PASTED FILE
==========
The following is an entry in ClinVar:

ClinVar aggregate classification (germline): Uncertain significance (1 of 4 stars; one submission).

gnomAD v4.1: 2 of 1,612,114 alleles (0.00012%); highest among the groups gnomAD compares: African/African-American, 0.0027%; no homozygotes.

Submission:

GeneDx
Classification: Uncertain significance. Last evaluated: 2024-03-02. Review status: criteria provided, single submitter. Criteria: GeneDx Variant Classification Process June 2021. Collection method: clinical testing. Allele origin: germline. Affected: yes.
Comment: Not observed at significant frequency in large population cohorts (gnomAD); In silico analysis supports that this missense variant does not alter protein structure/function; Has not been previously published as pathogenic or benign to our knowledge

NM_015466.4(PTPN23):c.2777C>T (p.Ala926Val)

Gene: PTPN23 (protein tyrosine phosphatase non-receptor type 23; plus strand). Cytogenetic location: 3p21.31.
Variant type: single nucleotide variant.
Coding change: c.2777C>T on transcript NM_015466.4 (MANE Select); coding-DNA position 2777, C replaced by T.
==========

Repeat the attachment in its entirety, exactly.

The following is an entry in ClinVar:

ClinVar aggregate classification (germline): Uncertain significance (1 of 4 stars; one submission).

gnomAD v4.1: 2 of 1,612,114 alleles (0.00012%); highest among the groups gnomAD compares: African/African-American, 0.0027%; no homozygotes.

Submission:

GeneDx
Classification: Uncertain significance. Last evaluated: 2024-03-02. Review status: criteria provided, single submitter. Criteria: GeneDx Variant Classification Process June 2021. Collection method: clinical testing. Allele origin: germline. Affected: yes.
Comment: Not observed at significant frequency in large population cohorts (gnomAD); In silico analysis supports that this missense variant does not alter protein structure/function; Has not been previously published as pathogenic or benign to our knowledge

NM_015466.4(PTPN23):c.2777C>T (p.Ala926Val)

Gene: PTPN23 (protein tyrosine phosphatase non-receptor type 23; plus strand). Cytogenetic location: 3p21.31.
Variant type: single nucleotide variant.
Coding change: c.2777C>T on transcript NM_015466.4 (MANE Select); coding-DNA position 2777, C replaced by T.